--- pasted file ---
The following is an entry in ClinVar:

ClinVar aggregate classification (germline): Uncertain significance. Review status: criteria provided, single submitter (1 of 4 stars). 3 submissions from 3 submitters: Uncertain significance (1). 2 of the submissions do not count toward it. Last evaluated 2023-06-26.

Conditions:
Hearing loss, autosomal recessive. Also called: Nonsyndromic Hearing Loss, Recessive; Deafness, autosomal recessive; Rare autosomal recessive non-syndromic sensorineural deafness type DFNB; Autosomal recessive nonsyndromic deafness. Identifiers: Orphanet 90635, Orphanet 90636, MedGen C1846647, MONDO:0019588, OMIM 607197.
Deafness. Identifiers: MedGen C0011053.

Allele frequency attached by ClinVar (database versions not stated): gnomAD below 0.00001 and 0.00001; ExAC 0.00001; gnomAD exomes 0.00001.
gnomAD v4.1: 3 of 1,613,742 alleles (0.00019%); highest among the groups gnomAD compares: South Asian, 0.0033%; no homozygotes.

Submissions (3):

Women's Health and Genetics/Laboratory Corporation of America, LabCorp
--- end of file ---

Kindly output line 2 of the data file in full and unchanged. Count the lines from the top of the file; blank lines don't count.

ClinVar aggregate classification (germline): Uncertain significance. Review status: criteria provided, single submitter (1 of 4 stars). 3 submissions from 3 submitters: Uncertain significance (1). 2 of the submissions do not count toward it. Last evaluated 2023-06-26.